GUIDELINES / 2.0 Biodiversity
2.7 Stepping Stones and Gaps
Small patches can serve as stepping stones, allowing for species movement between large patches and are important in fragmented landscapes. However, the loss of a stepping stone can often inhibit movement, increasing patch isolation.
At some point, the distance between stepping stones or a gap in a continuous corridor will exceed a threshold at which a particular species will be unwilling or incapable of crossing. These critical gaps should often be restored.
Key Considerations for Managing Gaps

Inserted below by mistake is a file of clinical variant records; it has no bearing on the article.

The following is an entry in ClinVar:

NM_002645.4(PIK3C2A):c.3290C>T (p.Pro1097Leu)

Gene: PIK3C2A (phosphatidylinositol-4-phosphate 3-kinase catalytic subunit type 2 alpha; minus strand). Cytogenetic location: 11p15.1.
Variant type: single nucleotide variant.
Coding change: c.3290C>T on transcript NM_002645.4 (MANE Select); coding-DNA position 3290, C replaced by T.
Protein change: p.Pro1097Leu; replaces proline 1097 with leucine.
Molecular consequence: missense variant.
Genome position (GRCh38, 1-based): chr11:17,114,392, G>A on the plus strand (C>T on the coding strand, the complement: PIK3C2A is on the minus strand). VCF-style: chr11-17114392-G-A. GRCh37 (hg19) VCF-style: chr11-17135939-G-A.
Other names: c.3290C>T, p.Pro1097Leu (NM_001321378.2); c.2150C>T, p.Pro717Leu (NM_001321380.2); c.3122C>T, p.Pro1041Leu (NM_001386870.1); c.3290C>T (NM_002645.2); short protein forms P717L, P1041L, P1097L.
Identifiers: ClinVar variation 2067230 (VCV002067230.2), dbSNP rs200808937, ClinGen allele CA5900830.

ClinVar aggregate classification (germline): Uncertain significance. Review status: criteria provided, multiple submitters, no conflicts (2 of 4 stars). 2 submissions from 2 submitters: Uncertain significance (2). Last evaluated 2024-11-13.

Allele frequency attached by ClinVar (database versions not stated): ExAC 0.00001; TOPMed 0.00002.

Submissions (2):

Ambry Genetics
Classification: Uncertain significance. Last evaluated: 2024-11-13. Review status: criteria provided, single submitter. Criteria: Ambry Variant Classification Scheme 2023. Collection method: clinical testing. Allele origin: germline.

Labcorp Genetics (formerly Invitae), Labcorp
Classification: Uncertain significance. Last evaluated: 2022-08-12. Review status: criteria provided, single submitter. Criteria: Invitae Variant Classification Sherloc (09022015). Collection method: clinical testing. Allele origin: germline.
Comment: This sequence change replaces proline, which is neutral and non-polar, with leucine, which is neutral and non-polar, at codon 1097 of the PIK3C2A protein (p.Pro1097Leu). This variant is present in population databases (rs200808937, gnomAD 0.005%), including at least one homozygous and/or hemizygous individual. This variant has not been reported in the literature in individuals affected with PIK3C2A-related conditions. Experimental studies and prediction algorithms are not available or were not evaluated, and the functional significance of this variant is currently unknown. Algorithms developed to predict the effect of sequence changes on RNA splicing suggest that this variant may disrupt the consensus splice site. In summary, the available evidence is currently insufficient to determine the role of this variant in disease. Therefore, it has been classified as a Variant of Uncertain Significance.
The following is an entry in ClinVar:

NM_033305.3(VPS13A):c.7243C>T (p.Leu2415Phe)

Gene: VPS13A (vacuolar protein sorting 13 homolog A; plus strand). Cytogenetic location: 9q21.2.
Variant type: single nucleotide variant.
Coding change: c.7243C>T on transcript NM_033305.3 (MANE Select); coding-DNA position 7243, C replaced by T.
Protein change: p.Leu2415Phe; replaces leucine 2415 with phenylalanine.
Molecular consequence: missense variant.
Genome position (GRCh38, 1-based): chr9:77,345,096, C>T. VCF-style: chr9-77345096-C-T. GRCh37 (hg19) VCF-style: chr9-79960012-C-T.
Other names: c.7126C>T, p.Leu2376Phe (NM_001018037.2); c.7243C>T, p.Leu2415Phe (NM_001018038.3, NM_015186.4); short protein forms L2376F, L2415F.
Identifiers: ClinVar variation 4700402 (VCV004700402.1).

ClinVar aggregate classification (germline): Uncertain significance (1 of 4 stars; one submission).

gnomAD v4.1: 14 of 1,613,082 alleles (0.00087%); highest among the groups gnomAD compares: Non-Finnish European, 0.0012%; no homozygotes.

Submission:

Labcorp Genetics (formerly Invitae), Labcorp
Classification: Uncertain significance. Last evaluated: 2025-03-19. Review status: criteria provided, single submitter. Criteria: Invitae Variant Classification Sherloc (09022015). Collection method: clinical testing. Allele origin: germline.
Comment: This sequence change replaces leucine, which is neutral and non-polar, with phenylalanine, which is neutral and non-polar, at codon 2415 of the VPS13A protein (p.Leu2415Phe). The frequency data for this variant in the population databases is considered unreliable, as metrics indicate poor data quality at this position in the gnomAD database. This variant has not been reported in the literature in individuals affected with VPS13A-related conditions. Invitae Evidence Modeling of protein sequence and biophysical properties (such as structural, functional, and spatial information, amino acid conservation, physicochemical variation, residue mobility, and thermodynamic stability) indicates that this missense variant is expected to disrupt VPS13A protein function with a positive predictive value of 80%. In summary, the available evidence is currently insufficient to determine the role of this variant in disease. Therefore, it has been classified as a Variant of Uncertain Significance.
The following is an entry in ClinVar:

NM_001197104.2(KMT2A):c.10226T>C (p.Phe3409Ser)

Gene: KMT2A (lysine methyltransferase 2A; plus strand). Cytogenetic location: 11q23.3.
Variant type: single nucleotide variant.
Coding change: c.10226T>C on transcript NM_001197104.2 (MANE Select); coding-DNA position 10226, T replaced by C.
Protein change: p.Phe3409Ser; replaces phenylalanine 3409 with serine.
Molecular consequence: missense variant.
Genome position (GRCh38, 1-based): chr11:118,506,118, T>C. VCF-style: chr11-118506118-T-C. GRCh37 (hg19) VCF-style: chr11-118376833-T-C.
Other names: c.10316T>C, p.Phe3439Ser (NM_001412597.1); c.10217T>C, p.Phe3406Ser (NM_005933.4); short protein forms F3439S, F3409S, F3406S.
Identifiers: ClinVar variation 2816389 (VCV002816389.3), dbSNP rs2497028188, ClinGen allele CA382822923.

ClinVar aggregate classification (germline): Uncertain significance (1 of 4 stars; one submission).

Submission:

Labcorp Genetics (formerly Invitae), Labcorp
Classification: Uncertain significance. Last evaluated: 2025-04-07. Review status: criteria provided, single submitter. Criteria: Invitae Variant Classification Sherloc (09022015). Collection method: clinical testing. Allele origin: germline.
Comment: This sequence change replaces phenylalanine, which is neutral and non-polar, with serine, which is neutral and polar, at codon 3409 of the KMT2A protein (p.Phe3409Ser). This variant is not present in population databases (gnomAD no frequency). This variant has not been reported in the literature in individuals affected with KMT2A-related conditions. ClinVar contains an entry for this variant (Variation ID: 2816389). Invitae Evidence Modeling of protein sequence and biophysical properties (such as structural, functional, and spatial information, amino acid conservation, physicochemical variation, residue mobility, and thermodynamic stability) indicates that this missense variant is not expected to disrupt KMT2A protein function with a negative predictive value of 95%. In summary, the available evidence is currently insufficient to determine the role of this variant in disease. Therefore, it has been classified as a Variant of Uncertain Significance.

- The greater the contrast between the gap and the corridor plant community, the narrower the gap must be in order not to be a barrier.
- Smaller species will generally have smaller gap thresholds.
- Species requiring specialized habitats will have smaller gap thresholds.
- For visually-orientated species, gap thresholds may be determined by the ability to see the next stepping stone or across the gap.
- In riparian corridors, restore gaps in higher order streams first to provide the greatest benefit for biodiversity.